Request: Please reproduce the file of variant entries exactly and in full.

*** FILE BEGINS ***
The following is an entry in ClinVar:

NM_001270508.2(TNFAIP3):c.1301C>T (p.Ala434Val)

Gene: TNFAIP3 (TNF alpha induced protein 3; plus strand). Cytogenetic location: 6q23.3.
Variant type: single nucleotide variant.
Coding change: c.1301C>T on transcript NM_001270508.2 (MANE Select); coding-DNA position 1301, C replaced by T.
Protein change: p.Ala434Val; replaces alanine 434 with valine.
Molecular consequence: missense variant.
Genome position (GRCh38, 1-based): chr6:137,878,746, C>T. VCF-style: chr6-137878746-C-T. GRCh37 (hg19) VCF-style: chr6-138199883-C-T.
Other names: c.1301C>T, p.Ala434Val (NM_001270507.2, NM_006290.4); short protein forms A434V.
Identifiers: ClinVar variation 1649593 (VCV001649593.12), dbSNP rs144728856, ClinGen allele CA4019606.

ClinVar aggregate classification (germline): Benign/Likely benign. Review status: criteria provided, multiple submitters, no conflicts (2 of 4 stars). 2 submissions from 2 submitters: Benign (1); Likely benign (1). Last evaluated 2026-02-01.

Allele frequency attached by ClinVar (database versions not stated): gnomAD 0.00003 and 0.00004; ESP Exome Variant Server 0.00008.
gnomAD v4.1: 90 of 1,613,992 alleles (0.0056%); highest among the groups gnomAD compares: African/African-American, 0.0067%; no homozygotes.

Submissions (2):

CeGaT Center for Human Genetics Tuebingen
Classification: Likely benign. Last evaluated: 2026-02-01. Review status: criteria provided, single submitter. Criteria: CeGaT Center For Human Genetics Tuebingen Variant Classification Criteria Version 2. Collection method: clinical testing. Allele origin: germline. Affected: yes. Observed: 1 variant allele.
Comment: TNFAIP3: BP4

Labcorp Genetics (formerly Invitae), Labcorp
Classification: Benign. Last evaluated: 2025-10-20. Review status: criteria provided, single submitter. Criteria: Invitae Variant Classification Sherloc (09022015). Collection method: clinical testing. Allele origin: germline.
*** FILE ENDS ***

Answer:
The following is an entry in ClinVar:

NM_001270508.2(TNFAIP3):c.1301C>T (p.Ala434Val)

Gene: TNFAIP3 (TNF alpha induced protein 3; plus strand). Cytogenetic location: 6q23.3.
Variant type: single nucleotide variant.
Coding change: c.1301C>T on transcript NM_001270508.2 (MANE Select); coding-DNA position 1301, C replaced by T.
Protein change: p.Ala434Val; replaces alanine 434 with valine.
Molecular consequence: missense variant.
Genome position (GRCh38, 1-based): chr6:137,878,746, C>T. VCF-style: chr6-137878746-C-T. GRCh37 (hg19) VCF-style: chr6-138199883-C-T.
Other names: c.1301C>T, p.Ala434Val (NM_001270507.2, NM_006290.4); short protein forms A434V.
Identifiers: ClinVar variation 1649593 (VCV001649593.12), dbSNP rs144728856, ClinGen allele CA4019606.

ClinVar aggregate classification (germline): Benign/Likely benign. Review status: criteria provided, multiple submitters, no conflicts (2 of 4 stars). 2 submissions from 2 submitters: Benign (1); Likely benign (1). Last evaluated 2026-02-01.

Allele frequency attached by ClinVar (database versions not stated): gnomAD 0.00003 and 0.00004; ESP Exome Variant Server 0.00008.
gnomAD v4.1: 90 of 1,613,992 alleles (0.0056%); highest among the groups gnomAD compares: African/African-American, 0.0067%; no homozygotes.

Submissions (2):

CeGaT Center for Human Genetics Tuebingen
Classification: Likely benign. Last evaluated: 2026-02-01. Review status: criteria provided, single submitter. Criteria: CeGaT Center For Human Genetics Tuebingen Variant Classification Criteria Version 2. Collection method: clinical testing. Allele origin: germline. Affected: yes. Observed: 1 variant allele.
Comment: TNFAIP3: BP4

Labcorp Genetics (formerly Invitae), Labcorp
Classification: Benign. Last evaluated: 2025-10-20. Review status: criteria provided, single submitter. Criteria: Invitae Variant Classification Sherloc (09022015). Collection method: clinical testing. Allele origin: germline.